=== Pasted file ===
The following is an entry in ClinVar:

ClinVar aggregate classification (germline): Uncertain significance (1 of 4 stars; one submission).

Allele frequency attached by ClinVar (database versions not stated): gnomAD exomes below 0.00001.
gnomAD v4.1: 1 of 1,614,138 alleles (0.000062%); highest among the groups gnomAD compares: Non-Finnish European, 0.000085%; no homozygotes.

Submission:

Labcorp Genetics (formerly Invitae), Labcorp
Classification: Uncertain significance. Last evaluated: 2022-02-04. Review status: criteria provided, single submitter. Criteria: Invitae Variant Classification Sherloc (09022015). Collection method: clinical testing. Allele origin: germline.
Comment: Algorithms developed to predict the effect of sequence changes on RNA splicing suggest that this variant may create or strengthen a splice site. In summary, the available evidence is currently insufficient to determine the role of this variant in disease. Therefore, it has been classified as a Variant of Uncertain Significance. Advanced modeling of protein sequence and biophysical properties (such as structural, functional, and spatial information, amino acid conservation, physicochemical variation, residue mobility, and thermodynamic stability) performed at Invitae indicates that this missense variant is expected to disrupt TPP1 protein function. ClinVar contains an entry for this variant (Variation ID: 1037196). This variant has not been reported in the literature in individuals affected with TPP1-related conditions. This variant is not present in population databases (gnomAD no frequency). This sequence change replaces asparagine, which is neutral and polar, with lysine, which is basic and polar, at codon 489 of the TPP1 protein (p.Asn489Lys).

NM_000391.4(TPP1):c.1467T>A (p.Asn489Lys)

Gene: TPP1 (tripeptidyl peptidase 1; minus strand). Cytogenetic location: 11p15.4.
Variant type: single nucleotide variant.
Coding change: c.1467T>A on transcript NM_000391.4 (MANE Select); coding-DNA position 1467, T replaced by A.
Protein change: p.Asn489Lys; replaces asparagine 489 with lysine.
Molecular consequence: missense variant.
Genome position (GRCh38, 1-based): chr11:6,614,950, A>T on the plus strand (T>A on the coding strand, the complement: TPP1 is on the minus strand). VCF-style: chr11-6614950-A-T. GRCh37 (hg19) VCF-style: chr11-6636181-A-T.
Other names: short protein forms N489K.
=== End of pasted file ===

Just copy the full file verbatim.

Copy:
The following is an entry in ClinVar:

ClinVar aggregate classification (germline): Uncertain significance (1 of 4 stars; one submission).

Allele frequency attached by ClinVar (database versions not stated): gnomAD exomes below 0.00001.
gnomAD v4.1: 1 of 1,614,138 alleles (0.000062%); highest among the groups gnomAD compares: Non-Finnish European, 0.000085%; no homozygotes.

Submission:

Labcorp Genetics (formerly Invitae), Labcorp
Classification: Uncertain significance. Last evaluated: 2022-02-04. Review status: criteria provided, single submitter. Criteria: Invitae Variant Classification Sherloc (09022015). Collection method: clinical testing. Allele origin: germline.
Comment: Algorithms developed to predict the effect of sequence changes on RNA splicing suggest that this variant may create or strengthen a splice site. In summary, the available evidence is currently insufficient to determine the role of this variant in disease. Therefore, it has been classified as a Variant of Uncertain Significance. Advanced modeling of protein sequence and biophysical properties (such as structural, functional, and spatial information, amino acid conservation, physicochemical variation, residue mobility, and thermodynamic stability) performed at Invitae indicates that this missense variant is expected to disrupt TPP1 protein function. ClinVar contains an entry for this variant (Variation ID: 1037196). This variant has not been reported in the literature in individuals affected with TPP1-related conditions. This variant is not present in population databases (gnomAD no frequency). This sequence change replaces asparagine, which is neutral and polar, with lysine, which is basic and polar, at codon 489 of the TPP1 protein (p.Asn489Lys).

NM_000391.4(TPP1):c.1467T>A (p.Asn489Lys)

Gene: TPP1 (tripeptidyl peptidase 1; minus strand). Cytogenetic location: 11p15.4.
Variant type: single nucleotide variant.
Coding change: c.1467T>A on transcript NM_000391.4 (MANE Select); coding-DNA position 1467, T replaced by A.
Protein change: p.Asn489Lys; replaces asparagine 489 with lysine.
Molecular consequence: missense variant.
Genome position (GRCh38, 1-based): chr11:6,614,950, A>T on the plus strand (T>A on the coding strand, the complement: TPP1 is on the minus strand). VCF-style: chr11-6614950-A-T. GRCh37 (hg19) VCF-style: chr11-6636181-A-T.
Other names: short protein forms N489K.